Among export industries, tobacco farming is a major contributor to the island's economy. Madura's soil, while unable to support many food crops, helps make the island an important producer of tobacco and cloves for the domestic kretek (clove cigarette) industry. Since the Dutch era, the island has also been a major producer and exporter of salt.

Bangkalan, on the western end of the island, has industrialized substantially since the 1980s. This region is within a short ferry ride of Surabaya, Indonesia's second-largest city, and hence has gained a role as a suburb for commuters to Surabaya, and as a location for industry and services that need to be near the city.

The Surabaya-Madura (Suramadu) Bridge, opened in 2009, is expected to further increase the Bangkalan area's interaction with the regional economy.

Climate[edit]

Almost all parts of Madura are lowlands and closer to equator, which make the island is warmer and drier than the mainland of East Java.[9]

Climate data for Pamekasan, East Java, Indonesia (elevation 15 meters or 49 feet)
Month Jan Feb Mar Apr May Jun Jul Aug Sep Oct Nov Dec Year
Mean daily maximum °C (°F) 31
(88)
30.8
(87.4)
31
(88)
31.5
(88.7)
31.7
(89.1)
31.4
(88.5)
31.1
(88.0)
31.6
(88.9)
32.3
(90.1)
33
(91)
33
(91)
31.6
(88.9)
31.7
(89.0)
Daily mean °C (°F) 26.7
(80.1)
26.5
(79.7)
26.6
(79.9)
27
(81)
27.1
(80.8)
26.5
(79.7)
26
(79)
26.3
(79.3)
26.9
(80.4)
27.7
(81.9)
28
(82)
27
(81)
26.9
(80.4)
Mean daily minimum °C (°F) 22.4
(72.3)
22.3
(72.1)
22.3
(72.1)
22.6
(72.7)
22.5
(72.5)
21.7
(71.1)
21
(70)
21.1
(70.0)
21.6
(70.9)
22.5
(72.5)
23
(73)
22.5
(72.5)
22.1
(71.8)
Average precipitation mm (inches) 260
(10.2)
239
(9.4)
254
(10.0)
179
(7.0)
107
(4.2)
72
(2.8)
41
(1.6)
11
(0.4)
11
(0.4)
38
(1.5)
122
(4.8)
239
(9.4)
1,573
(61.7)
Average relative humidity (%) 82.9 83.5 84.2 80.8 80.1 77.5 74.9 72.8 72.2 72.1 75.6 81.2 78.2
Source 1: Climate-Data.org (temp & precip)[10]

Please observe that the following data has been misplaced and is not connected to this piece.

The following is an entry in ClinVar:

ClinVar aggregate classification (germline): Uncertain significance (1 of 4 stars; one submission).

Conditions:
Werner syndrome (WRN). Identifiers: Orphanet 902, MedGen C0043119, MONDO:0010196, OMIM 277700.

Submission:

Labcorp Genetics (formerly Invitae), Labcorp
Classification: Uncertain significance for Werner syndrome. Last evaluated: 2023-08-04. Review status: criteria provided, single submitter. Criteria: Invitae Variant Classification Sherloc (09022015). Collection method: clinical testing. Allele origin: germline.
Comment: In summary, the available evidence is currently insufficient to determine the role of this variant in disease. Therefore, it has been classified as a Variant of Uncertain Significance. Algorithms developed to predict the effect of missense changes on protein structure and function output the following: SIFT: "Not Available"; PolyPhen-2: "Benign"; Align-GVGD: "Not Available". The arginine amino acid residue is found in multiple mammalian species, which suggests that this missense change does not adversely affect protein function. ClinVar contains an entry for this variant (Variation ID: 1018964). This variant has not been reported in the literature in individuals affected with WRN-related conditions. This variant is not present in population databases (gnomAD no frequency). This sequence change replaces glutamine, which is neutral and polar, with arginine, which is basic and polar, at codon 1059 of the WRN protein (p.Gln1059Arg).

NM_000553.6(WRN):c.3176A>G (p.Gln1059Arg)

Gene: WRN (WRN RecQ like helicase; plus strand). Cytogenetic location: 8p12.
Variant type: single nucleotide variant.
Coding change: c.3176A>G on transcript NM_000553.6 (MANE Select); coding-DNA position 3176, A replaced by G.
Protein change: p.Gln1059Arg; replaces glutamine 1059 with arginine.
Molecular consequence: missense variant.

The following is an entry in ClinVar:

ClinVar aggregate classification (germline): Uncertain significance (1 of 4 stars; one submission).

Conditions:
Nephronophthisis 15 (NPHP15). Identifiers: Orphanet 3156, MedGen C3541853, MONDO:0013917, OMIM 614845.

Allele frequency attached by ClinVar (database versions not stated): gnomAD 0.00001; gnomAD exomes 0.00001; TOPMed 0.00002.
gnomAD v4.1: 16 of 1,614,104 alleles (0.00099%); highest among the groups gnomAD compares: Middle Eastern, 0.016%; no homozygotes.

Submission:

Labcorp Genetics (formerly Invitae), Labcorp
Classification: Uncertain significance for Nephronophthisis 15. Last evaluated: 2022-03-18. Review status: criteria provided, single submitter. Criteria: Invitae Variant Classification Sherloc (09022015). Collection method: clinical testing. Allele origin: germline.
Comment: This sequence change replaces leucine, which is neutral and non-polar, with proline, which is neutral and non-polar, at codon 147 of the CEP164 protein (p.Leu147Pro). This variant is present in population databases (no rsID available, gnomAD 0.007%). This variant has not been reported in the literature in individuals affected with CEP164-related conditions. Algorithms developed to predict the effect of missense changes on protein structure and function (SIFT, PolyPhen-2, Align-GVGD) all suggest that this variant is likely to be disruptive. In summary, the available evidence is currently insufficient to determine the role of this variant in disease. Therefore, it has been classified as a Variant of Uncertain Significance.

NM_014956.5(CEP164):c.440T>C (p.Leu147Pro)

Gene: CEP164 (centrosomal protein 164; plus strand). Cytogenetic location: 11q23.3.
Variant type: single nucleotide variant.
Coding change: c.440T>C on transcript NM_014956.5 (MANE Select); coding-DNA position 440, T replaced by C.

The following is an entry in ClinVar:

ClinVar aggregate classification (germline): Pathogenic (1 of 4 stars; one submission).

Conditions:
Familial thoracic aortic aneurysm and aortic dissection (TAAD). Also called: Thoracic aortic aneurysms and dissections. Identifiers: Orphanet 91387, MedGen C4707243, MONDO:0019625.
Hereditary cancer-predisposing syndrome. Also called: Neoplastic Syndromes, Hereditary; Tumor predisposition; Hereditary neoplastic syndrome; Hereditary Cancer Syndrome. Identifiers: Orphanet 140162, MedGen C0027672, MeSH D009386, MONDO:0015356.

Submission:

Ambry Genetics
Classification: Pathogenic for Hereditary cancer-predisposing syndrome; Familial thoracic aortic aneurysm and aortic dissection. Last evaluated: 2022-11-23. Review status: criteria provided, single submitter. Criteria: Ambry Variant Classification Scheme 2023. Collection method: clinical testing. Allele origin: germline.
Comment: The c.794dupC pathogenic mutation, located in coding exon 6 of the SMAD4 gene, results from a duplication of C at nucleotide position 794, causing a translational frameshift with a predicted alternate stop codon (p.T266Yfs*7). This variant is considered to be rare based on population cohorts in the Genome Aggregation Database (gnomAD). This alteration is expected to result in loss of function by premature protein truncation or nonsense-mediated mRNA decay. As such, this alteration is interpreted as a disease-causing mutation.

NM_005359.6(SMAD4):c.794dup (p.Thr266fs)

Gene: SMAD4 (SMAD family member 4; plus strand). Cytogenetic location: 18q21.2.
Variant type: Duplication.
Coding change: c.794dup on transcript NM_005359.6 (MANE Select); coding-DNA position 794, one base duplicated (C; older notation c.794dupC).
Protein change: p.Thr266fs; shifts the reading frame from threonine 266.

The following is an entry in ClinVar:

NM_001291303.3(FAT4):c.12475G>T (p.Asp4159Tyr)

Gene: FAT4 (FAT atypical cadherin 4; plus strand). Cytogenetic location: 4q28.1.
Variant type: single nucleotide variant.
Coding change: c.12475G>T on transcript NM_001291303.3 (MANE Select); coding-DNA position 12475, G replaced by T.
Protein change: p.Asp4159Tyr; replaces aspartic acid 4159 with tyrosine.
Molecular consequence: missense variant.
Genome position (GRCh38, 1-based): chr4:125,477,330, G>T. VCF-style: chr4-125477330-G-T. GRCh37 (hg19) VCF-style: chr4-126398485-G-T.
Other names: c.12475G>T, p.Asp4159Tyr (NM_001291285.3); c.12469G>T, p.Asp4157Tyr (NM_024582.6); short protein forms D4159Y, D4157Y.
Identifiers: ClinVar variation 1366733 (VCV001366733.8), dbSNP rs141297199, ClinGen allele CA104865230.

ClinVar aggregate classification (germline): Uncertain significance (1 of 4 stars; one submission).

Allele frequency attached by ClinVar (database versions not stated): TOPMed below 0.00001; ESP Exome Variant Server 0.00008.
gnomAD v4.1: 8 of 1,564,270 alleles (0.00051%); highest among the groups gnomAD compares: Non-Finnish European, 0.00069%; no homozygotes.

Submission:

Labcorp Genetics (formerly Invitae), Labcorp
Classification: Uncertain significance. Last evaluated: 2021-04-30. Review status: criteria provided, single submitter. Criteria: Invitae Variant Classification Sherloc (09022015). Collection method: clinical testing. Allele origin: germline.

Source 2: Weatherbase (humidity)[11]

According to Köppen-Geiger climate classification, the climate of coastal Madura is tropical savannah (Aw).

Climate data for Payudan Nangger, Sumenep, East Java (elevation 337 meters or 1,106 feet)
Month Jan Feb Mar Apr May Jun Jul Aug Sep Oct Nov Dec Year
Mean daily maximum °C (°F) 28.7
(83.7)
28.7
(83.7)
29
(84)
29.7
(85.5)
29.7
(85.5)
29.4
(84.9)
29
(84)
29.5
(85.1)
30.3
(86.5)
31
(88)
30.8
(87.4)
29.4
(84.9)
29.6
(85.3)
Daily mean °C (°F) 24.5
(76.1)
24.5
(76.1)
24.8
(76.6)
25.3
(77.5)
25.2
(77.4)
24.8
(76.6)
24.3
(75.7)
24.6
(76.3)
25.2
(77.4)
26
(79)
26
(79)
25
(77)
25.0
(77.1)
Mean daily minimum °C (°F) 20.4
(68.7)
20.4
(68.7)
20.6
(69.1)
20.9
(69.6)
20.8
(69.4)
20.3
(68.5)
19.7
(67.5)
19.7
(67.5)
20.2
(68.4)
21
(70)
21.2
(70.2)
20.7
(69.3)
20.5
(68.9)
Average precipitation mm (inches) 331
(13.0)
288
(11.3)
294
(11.6)
219
(8.6)
116
(4.6)
66
(2.6)
39
(1.5)
17
(0.7)
11
(0.4)
63
(2.5)
172
(6.8)
272
(10.7)
1,888
(74.3)
Source: Climate-Data.org (temp & precip)[12]

According to Köppen-Geiger climate classification, the climate of inland Madura is tropical savannah (Aw).

Culture[edit]

Bull racing[edit]

Bull racing in Sumenep, Madura

Madura is famous for its bull-racing competition (called karapan sapi), where a jockey, usually a young boy, rides a simple wooden sled pulled by a pair of bulls over a course of about 100 meters in ten to fifteen seconds.

Music and theatre[edit]

Several forms of music and theatre are popular on Madura, particularly among lower-class people for whom they provide an inexpensive form of entertainment and community-building. The topeng theatre, which involves masked performances of classic stories such as the Ramayana and Mahabharata, is the Madurese performance artist best known outside the island, due to its role as a representative Madurese art form at exhibitions of regional cultures from all over Indonesia. However, performances of it are rare on Madura and are generally restricted to entertainment at large official functions. The less formal loddrok theatre, where performers do not wear masks and perform a wider range of themes, is more popular on the island.